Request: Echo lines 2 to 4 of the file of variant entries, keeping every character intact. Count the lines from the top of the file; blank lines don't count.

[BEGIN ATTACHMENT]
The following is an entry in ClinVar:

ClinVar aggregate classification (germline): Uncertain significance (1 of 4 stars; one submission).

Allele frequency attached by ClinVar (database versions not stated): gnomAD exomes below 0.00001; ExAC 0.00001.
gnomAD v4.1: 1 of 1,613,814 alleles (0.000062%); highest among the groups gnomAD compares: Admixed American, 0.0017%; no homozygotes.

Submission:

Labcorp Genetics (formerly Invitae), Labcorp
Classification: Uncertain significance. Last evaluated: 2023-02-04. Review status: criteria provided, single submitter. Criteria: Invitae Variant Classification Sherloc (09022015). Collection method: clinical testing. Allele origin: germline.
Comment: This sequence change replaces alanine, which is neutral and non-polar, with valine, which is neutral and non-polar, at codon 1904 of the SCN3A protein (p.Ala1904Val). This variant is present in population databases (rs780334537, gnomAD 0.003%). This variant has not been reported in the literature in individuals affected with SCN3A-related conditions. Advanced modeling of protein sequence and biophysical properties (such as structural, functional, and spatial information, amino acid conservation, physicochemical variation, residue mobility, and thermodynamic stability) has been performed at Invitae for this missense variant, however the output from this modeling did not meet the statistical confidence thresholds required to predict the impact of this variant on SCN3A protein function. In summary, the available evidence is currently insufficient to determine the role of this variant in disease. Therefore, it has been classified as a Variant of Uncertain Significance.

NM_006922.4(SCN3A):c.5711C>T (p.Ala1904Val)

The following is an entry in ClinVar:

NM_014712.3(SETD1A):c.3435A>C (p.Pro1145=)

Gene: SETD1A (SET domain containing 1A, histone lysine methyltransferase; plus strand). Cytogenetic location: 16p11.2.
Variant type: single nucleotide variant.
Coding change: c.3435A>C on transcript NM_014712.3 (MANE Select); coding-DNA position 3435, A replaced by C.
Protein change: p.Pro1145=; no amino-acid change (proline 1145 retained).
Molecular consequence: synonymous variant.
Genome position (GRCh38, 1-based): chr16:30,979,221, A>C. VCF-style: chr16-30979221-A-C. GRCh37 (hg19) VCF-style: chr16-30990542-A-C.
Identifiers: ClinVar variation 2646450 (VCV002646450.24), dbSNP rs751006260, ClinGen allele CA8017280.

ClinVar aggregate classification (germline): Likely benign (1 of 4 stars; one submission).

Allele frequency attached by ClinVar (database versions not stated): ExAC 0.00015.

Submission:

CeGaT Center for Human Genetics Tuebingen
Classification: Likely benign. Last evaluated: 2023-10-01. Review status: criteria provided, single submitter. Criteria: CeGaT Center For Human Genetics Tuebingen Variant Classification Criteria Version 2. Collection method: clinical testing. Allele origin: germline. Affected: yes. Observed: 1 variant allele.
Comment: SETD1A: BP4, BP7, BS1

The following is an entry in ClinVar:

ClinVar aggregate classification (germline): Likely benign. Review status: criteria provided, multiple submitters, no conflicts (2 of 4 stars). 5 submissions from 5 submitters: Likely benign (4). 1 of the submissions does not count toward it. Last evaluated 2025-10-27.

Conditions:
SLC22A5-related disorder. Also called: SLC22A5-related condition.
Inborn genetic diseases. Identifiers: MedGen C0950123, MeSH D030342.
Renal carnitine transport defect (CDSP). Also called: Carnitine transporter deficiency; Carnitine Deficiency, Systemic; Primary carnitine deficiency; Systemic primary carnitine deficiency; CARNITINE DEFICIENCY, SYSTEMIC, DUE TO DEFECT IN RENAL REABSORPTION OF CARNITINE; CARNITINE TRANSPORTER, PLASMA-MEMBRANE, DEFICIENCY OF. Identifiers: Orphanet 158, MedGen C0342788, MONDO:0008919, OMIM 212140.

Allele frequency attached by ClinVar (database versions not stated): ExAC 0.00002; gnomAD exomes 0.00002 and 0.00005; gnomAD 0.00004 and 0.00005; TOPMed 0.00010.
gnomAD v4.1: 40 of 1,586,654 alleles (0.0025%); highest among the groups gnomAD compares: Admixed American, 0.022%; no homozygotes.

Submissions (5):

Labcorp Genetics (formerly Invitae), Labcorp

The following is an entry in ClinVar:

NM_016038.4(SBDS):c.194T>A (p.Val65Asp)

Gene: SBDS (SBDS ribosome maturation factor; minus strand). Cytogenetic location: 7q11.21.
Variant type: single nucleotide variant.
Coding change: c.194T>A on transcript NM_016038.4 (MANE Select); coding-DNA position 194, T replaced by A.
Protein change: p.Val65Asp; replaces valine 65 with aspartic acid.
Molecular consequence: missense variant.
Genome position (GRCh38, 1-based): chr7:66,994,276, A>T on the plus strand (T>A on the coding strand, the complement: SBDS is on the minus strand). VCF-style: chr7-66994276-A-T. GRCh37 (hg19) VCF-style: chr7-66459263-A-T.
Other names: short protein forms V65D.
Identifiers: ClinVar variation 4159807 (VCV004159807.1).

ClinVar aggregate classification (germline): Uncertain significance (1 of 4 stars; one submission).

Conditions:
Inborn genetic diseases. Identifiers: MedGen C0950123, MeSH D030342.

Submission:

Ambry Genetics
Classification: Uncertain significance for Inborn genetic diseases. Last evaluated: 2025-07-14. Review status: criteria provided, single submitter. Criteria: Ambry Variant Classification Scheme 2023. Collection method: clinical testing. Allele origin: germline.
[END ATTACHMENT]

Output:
ClinVar aggregate classification (germline): Uncertain significance (1 of 4 stars; one submission).

Allele frequency attached by ClinVar (database versions not stated): gnomAD exomes below 0.00001; ExAC 0.00001.
gnomAD v4.1: 1 of 1,613,814 alleles (0.000062%); highest among the groups gnomAD compares: Admixed American, 0.0017%; no homozygotes.